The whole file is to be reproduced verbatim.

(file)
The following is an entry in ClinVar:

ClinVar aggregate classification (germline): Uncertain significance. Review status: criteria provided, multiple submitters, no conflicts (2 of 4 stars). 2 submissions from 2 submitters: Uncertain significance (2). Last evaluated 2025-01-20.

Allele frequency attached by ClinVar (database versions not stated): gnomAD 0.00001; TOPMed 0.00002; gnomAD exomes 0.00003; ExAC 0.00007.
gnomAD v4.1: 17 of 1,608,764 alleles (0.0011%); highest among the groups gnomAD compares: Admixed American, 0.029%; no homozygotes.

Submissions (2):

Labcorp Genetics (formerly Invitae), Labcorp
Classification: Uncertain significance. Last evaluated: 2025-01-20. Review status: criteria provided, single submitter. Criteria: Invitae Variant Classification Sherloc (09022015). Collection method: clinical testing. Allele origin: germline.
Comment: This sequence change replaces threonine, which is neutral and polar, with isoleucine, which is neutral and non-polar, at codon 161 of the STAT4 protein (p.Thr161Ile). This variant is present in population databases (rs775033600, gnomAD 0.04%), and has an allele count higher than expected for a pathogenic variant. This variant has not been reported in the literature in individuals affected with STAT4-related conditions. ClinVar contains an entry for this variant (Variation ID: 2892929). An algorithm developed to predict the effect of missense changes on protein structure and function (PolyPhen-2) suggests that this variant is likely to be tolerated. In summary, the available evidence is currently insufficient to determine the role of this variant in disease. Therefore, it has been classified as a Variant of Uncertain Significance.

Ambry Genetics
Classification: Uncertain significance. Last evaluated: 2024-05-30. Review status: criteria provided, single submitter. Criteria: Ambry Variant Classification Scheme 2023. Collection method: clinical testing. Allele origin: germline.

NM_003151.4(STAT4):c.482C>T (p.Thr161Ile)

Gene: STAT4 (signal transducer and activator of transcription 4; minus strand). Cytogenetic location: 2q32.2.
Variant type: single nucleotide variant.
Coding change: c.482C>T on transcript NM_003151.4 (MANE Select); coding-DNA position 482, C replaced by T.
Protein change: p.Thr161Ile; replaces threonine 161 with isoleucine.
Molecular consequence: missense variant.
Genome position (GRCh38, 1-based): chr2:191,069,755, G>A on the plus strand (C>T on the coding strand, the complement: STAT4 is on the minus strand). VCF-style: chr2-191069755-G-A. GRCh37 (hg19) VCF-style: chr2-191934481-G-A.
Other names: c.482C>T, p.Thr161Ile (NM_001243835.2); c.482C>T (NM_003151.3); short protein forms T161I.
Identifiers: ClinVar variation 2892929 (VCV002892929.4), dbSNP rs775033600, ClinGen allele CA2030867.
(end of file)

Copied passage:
The following is an entry in ClinVar:

ClinVar aggregate classification (germline): Uncertain significance. Review status: criteria provided, multiple submitters, no conflicts (2 of 4 stars). 2 submissions from 2 submitters: Uncertain significance (2). Last evaluated 2025-01-20.

Allele frequency attached by ClinVar (database versions not stated): gnomAD 0.00001; TOPMed 0.00002; gnomAD exomes 0.00003; ExAC 0.00007.
gnomAD v4.1: 17 of 1,608,764 alleles (0.0011%); highest among the groups gnomAD compares: Admixed American, 0.029%; no homozygotes.

Submissions (2):

Labcorp Genetics (formerly Invitae), Labcorp
Classification: Uncertain significance. Last evaluated: 2025-01-20. Review status: criteria provided, single submitter. Criteria: Invitae Variant Classification Sherloc (09022015). Collection method: clinical testing. Allele origin: germline.
Comment: This sequence change replaces threonine, which is neutral and polar, with isoleucine, which is neutral and non-polar, at codon 161 of the STAT4 protein (p.Thr161Ile). This variant is present in population databases (rs775033600, gnomAD 0.04%), and has an allele count higher than expected for a pathogenic variant. This variant has not been reported in the literature in individuals affected with STAT4-related conditions. ClinVar contains an entry for this variant (Variation ID: 2892929). An algorithm developed to predict the effect of missense changes on protein structure and function (PolyPhen-2) suggests that this variant is likely to be tolerated. In summary, the available evidence is currently insufficient to determine the role of this variant in disease. Therefore, it has been classified as a Variant of Uncertain Significance.

Ambry Genetics
Classification: Uncertain significance. Last evaluated: 2024-05-30. Review status: criteria provided, single submitter. Criteria: Ambry Variant Classification Scheme 2023. Collection method: clinical testing. Allele origin: germline.

NM_003151.4(STAT4):c.482C>T (p.Thr161Ile)

Gene: STAT4 (signal transducer and activator of transcription 4; minus strand). Cytogenetic location: 2q32.2.
Variant type: single nucleotide variant.
Coding change: c.482C>T on transcript NM_003151.4 (MANE Select); coding-DNA position 482, C replaced by T.
Protein change: p.Thr161Ile; replaces threonine 161 with isoleucine.
Molecular consequence: missense variant.
Genome position (GRCh38, 1-based): chr2:191,069,755, G>A on the plus strand (C>T on the coding strand, the complement: STAT4 is on the minus strand). VCF-style: chr2-191069755-G-A. GRCh37 (hg19) VCF-style: chr2-191934481-G-A.
Other names: c.482C>T, p.Thr161Ile (NM_001243835.2); c.482C>T (NM_003151.3); short protein forms T161I.
Identifiers: ClinVar variation 2892929 (VCV002892929.4), dbSNP rs775033600, ClinGen allele CA2030867.